PARIS (Reuters) - Six big French retailers said on Sunday they were recalling lasagne meals and other products suspected of being mis-labelled after the discovery of horsemeat in beef products.
The British unit of frozen foods group Findus began recalling its beef lasagne last week on advice from its French supplier, Comigel, and the French and British governments have since vowed to punish those found responsible for allowing horsemeat originating from Romania to be sold as beef.
French retailers’ federation FCD said on Sunday that French supermarkets were also pulling several products supplied by Findus and Comigel on concerns that they were mis-labelled. The supermarkets are Auchan, Casino, Carrefour, Cora, Monoprix and Picard
An initial French investigation has revealed that the horsemeat ended up in Comigel’s Luxembourg factory supplied by a French firm and that a Dutch and Cypriot trader had also been involved although the meat originally came from a Romanian abattoir.
“Clearly we have what seems to be a large-scale fraud affecting all of Europe and which aimed to make money for certain companies, though we don’t know exactly which ones,” Health Minister Marisol Touraine said on France Inter radio.
French Consumer Affairs Minister Benoit Hamon said in Le Parisien newspaper that the apparent fraud had generated profits of 300,000 euros and may have been going on since August.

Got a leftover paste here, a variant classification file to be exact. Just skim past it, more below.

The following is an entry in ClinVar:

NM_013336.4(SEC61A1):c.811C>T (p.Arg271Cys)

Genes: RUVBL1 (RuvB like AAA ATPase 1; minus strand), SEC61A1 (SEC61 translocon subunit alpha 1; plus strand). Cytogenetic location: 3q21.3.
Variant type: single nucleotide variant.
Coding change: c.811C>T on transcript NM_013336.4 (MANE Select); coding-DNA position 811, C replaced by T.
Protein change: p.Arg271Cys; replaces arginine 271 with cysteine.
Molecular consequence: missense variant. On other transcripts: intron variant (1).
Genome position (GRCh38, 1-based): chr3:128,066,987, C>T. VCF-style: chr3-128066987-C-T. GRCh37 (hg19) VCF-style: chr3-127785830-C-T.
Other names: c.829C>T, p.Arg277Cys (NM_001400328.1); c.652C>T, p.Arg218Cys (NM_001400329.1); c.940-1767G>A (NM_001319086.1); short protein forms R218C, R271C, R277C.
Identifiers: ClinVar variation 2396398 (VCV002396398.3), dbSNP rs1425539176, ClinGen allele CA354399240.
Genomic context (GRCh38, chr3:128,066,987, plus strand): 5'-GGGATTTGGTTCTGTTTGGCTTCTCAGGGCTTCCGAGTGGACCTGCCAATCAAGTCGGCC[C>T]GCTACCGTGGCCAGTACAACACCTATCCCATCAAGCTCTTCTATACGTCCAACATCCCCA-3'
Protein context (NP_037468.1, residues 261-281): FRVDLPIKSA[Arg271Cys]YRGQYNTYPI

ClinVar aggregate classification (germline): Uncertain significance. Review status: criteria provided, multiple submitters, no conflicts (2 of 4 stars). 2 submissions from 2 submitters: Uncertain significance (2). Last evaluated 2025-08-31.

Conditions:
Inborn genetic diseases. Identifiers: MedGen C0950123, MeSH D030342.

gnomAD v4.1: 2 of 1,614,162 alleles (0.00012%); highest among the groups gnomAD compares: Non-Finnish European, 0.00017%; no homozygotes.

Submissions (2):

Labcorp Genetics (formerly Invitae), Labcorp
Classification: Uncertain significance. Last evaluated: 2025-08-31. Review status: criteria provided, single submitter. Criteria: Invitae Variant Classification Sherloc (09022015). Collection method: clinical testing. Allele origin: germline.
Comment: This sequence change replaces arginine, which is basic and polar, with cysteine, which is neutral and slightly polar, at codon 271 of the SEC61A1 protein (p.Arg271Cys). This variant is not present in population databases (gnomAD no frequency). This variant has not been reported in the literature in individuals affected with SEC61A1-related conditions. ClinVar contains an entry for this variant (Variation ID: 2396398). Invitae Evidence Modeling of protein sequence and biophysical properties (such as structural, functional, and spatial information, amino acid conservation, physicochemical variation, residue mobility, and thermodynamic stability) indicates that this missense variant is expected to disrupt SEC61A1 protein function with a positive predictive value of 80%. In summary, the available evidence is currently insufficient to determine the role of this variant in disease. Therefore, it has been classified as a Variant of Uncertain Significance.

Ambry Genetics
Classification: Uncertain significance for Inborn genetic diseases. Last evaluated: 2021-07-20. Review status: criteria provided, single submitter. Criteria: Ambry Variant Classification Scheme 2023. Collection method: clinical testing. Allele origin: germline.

The French government investigation aims to establish a list of all the companies that bought suspect products from Comigel in France and across Europe.
Hamon said he expected the investigation to reveal whether French meat processing firm Spanghero at the heart of the supply chain was aware it had bought horsemeat or had been deceived.
For its part, Spanghero said in a statement that it had simply bought meat labelled as beef of Romanian origin and sold it on without having processed the meat.
The firm, which does not usually sell horsemeat, said it planned to take action against its supplier.
In the wake of the scandal, the French government is stepping up controls of meat supply chains and summoning firms in the industry on Monday to stress that regulations must be respected.
Eating horsemeat is a taboo in Britain and although once common fare in France it has been out of fashion for decades.
Reporting by Leigh Thomas; Editing by Greg Mahlich and Jason Webb